Tom Ince: Blackpool Fan On The Player To Add Direction To Spurs' Attack

The son of Paul has attracted plenty of interest from Premiership clubs, with Spurs and Newcastle set to do battle for his signature. Here's all you need to know about the England U21 international...
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The son of Paul has attracted plenty of interest from Premiership clubs, with Spurs and Newcastle set to do battle for his signature. Here's all you need to know about the England U21 international...

Tom Ince (20) signed for Blackpool from Liverpool in the summer of 2011 only a short while after Charlie Adam had travelled in the opposite direction. Whilst Adam became part of the overpriced batch of British talent at Liverpool, Ince has grown with each game he has played and is now one of Blackpool’s key attacking weapons.

Upon joining the club the first impressions of Ince were of a young player with pace and a trick, but often prone to running with his head down, narrowing his field of vision. Taking his place as one of the two wide forwards, normally as an inverted winger on the right, he now appears to have developed rapidly with the game time he has had. His first touch is solid, but still a little inconsistent and his passing also lacks consistency, both in range and execution.

He has good acceleration and sustains his pace well to beat men. His tricks are a little readable and could do with adding more subtlety and disguise to elevate his one v one play. On the evidence of his goals he can hit powerful shots as well as placing the ball with control and accuracy. This is allied to reliable delivery from wide free kicks, corners and crossing from open play. He could, however, do with developing more variety to his delivery. Perhaps developing his pace of delivery and craft to move the ball with more bias towards the end of its flight.

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It appears that he is mentally strong and doesn’t tend to lose his composure the closer he gets to the opposition goal. He appears to need to increase his field of vision to appreciate his options earlier which will also help with his decision-making. Overall, his development is on an upward trajectory increasing more than any other Blackpool player and if he keep developing at this rate he will outgrow this Blackpool side especially as promotion isn't on the cards this season. In addition to settling in to either wide forward position and has even dropped deeper and centrally at times and realistically he could also be deployed as a very effective attacking left back.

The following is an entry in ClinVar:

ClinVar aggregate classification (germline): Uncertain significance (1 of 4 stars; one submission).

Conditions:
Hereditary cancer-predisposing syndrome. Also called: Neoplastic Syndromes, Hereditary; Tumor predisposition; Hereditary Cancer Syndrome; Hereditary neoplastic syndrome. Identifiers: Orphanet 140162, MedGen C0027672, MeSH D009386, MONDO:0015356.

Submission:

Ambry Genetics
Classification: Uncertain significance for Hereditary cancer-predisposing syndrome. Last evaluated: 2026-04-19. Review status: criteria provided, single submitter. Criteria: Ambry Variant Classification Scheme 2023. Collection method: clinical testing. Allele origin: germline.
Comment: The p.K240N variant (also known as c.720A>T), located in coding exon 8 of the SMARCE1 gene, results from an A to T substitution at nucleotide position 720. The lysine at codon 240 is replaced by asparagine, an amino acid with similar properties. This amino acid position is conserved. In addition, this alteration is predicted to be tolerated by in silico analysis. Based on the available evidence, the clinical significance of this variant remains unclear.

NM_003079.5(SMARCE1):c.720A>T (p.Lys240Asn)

One area of his game that had been detrimental to his development and the flow of the team is the upon receiving the ball. He had a habit of turning back away from goal in order to protect the ball from the opponent. On the face of it this isn’t necessarily a bad move, however, it appeared totally instinctive. What made it worse is that he did it even when not being marked, leading to attacks slowing down and removing his vision from his attacking space. This may well be a consequence of being deployed as an inverted winger and not being comfortable letting the ball run across his body onto his weaker right foot. However, this season he has tended to do this less often and in doing so, he is becoming a little more direct in his attacking play and causing even more stress for the opposition.

He's made a number of the England Under 21 appearances and he was touted for a return back to Liverpool in the last transfer window. However, his father and mentor Paul believed another season at Bloomfield Road would be good for his development. He seems very likely he'll be playing in the Premier League soon, it's just a question of whether it'll be in the of Tottenham Hotspur or the stripes of Newcastle.

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